George Bush is being criticized for acting like a king as he asserts extraordinary new powers for his office. So it would be clever political theater if this week he delivered his State of the Union address on paper. He could emulate Thomas Jefferson, who in 1801 mailed his speech in, arguing that the ceremony smacked too much of the British monarchy.
Today, Jefferson would weep. Tuesday night, by tradition, the Senate sergeant-at-arms will herald the president's arrival as if Bush were riding in a sedan chair. Then as the president makes his way to the well of the House of Representatives, members of Congress will pat him and moon at him and shake his hand like children trying to win a prize. Many of them will have skipped dinner to position themselves on the aisle so they can be seen touching Bush in prime time. Leaders who command this kind of sucking-up are usually the kind the president singles out as candidates for regime change.
Since 1913, when Woodrow Wilson reversed Jefferson's practice and delivered the speech himself, presidents have been developing the constitutionally mandated report into political theater. In 1966 Lyndon Johnson moved the address into prime time. This caused Republicans to insist on the first of the puny out-party responses. Now, we are left with a speech known for its outsized promises, tiresome applause interruptions, and flabby rhetoric.
It doesn't have to be this way. Many of the traditions that ruin the night serve no good purpose. They can be snipped out to shorten the speech and forestall the childish behavior politicians seem to think is also constitutionally mandated. Here's how we can get rid of the three greatest excesses weighing down the State of the Union.
1.Put your hands down. The president could enter the hall through a back door to duck the pre-speech petting. But it's not clear what might be done to stop members from interrupting his speech so often with their applause. In part, the press is to blame for this. We once treated the clapping as a serious gauge of support. After Kennedy's first State of the Union, the New York Times devoted a separate story to the topic: "Capitol statisticians reported that President Kennedy's State of the Union was interrupted thirty-seven times by applause from one or both sides of the center aisle. … In seven State of the Union appearances before Congress President Eisenhower scored as high as fifty-seven interruptions for applause. … His average was thirty three." If the press was going to take the clapping seriously, what were politicians left to do but get into an arms race?
Now there is clapping interrupted by speaking. The president's party cheers him like a pep squad. (Go Wildcats! Score that tax cut! MSA's are here to stay!) This in turn invites unserious behavior by the opposition. Nancy Pelosi and Harry Reid make theatrical scowls that can be picked up by the camera. Nothing says "vote Democratic" like an arched eyebrow while Bush is speaking. Members of the opposition applaud formulaically when they think it would be bad form to be noticed doing otherwise.
In addition to making the speech an interminable bore, the applause race creates the wrong kind of incentives for White House speechwriters. They have to keep that clapping coming, so the rhetoric gets overblown on all topics. Every line has to be a sunny one. In 1975 Gerald Ford said, "I must say to you that the state of the Union is not good." Today, this kind of candor is only useful for laughs at late-night speechwriting meetings.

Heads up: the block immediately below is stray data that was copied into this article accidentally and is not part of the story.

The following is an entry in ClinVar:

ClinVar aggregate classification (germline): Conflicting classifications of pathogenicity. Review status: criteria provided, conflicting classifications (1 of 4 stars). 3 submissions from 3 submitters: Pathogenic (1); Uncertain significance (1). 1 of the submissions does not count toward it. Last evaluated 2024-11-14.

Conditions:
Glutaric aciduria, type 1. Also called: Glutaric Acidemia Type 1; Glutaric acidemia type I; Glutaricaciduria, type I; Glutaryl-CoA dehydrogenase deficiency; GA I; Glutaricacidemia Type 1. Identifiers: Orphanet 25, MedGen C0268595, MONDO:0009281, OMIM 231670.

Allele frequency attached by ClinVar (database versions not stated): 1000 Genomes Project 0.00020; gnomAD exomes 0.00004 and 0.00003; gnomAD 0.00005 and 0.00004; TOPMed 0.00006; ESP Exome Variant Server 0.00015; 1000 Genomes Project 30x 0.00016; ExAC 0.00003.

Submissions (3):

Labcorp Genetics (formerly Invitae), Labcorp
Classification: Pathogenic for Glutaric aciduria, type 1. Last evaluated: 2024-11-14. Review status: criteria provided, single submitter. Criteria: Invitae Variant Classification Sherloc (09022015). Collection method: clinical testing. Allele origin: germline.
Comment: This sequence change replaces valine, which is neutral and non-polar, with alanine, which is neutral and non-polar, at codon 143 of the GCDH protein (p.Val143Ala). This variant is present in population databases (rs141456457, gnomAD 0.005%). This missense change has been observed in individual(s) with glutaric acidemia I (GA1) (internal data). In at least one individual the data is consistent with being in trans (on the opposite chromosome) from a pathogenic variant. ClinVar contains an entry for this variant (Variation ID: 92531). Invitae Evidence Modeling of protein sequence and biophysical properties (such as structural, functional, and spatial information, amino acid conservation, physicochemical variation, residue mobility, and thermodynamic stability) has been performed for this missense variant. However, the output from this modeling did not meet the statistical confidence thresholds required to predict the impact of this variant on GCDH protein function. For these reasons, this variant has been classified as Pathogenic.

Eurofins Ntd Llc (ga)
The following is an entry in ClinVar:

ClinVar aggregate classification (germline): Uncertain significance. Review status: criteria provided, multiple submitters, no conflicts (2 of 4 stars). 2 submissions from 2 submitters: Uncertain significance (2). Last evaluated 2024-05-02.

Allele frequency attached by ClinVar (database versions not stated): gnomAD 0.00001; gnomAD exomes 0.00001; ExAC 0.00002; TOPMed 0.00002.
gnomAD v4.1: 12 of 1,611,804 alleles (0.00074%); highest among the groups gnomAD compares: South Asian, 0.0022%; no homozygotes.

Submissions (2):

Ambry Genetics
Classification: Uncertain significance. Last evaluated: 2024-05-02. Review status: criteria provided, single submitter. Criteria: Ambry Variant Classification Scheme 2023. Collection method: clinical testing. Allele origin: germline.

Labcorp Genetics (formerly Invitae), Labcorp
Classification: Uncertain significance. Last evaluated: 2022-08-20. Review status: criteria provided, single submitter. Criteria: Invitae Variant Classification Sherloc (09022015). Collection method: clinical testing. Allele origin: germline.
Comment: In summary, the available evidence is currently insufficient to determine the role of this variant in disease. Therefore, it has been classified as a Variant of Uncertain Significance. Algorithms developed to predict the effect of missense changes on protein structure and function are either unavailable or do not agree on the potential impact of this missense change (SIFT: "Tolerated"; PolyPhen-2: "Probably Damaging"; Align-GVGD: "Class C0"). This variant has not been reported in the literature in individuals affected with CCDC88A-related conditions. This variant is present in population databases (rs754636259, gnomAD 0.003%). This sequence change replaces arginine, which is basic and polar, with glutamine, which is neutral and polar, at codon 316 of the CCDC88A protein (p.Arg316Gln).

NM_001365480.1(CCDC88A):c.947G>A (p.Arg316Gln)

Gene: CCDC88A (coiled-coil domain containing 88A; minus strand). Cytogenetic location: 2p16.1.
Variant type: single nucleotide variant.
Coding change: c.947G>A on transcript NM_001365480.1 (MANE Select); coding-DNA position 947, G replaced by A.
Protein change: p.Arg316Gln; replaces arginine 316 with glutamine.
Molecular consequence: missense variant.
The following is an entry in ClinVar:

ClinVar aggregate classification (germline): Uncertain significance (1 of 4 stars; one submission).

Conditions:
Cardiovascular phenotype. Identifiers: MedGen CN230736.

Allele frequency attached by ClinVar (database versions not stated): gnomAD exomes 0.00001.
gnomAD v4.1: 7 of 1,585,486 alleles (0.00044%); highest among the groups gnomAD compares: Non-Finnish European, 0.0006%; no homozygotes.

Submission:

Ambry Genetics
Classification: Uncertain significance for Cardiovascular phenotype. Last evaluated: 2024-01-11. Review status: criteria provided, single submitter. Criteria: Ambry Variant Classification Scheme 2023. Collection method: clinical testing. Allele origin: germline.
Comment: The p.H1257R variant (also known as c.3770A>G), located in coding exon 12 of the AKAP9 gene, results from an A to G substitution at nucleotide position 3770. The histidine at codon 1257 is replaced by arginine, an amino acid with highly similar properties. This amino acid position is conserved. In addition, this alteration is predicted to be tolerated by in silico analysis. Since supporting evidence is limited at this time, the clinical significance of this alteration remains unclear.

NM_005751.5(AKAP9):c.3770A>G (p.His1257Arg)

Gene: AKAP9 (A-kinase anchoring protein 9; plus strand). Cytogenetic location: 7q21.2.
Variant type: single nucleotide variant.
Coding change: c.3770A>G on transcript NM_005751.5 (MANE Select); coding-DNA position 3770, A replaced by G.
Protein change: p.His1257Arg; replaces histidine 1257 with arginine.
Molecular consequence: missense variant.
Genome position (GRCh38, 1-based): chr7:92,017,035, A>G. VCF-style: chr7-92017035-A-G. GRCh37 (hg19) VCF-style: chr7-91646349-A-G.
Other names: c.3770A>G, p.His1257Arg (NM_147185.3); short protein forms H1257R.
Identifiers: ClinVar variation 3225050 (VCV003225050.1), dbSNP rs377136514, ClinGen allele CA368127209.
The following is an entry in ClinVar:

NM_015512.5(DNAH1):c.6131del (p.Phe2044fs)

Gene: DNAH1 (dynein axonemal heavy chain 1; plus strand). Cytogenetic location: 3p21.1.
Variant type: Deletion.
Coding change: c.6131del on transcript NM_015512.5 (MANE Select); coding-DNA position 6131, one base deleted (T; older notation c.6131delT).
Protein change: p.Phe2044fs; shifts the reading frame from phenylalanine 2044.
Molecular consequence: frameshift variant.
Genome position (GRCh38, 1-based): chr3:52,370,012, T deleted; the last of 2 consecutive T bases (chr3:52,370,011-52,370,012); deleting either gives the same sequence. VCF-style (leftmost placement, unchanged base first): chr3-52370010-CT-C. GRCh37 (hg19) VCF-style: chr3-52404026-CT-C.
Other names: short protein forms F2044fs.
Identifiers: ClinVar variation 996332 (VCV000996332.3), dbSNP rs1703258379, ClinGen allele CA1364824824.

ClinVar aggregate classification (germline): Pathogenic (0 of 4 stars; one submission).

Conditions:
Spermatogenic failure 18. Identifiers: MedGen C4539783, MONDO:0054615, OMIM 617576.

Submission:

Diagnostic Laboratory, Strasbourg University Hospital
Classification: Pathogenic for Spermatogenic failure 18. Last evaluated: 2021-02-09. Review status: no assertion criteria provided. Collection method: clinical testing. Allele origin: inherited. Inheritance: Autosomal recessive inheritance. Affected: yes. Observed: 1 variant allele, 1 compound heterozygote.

2.Stick to the basics. George Bush has used his State of the Union addresses seriously. Each has had a sweeping policy initiative at its core—from a national commitment to fighting terrorism to a program for overhauling Social Security. He has also used the speech to unveil big surprises, like his $15 billion plan to combat AIDS in Africa.
But for every memorable line like Bush's declaration of an "axis of evil," there have been pages of throwaway sentences devoted to a laundry list of initiatives and pledges. George Washington spoke only 833 words in his first State of the Union, but presidents now typically clock in at closer to 5,000. This inexorable growth is the result of lobbying by Cabinet secretaries, legislators, and actual lobbyists, all of whom see it as crucial that the president mention their pet issues in his important speech, even if he does nothing but restate familiar bromides about it. There is little reason for White House aides to refuse; the president gets credit for boosting a program just by referring to it.
Here, presidents should follow the Carter model (there's something you don't hear often). Carter focused two-thirds of his 1980 address on the threat from the Soviet Union, and his discussion of domestic issues dealt almost exclusively with a demand for passage of energy legislation. Sticking to the big issues would also circumvent the wild spinning to put the best face on the budget Bush will deliver a few days later. That's where the true domestic priorities are spelled out in more specific language that often directly contradicts the rhetoric of the speech. In a fantasy world, White House aides would hyperlink the text of the president's speech to the line items in his budget.
3.No more living props. Ronald Reagan was the first to work audience members into his speech. In 1982, he publicly lauded Lenny Skutnik, a government worker who weeks before dove into the icy waters of the Potomac River to rescue victims of an airliner crash. That was a great bit of theater, but the exponential expansion of the number of "heroes" in the first lady's box has made the gesture as meaningful as a Hallmark birthday card. Like most of the tedious and repetitive rituals now associated with the president's big speech, the practice has become so formulaic that to simply drop it would count as inspirational spontaneity.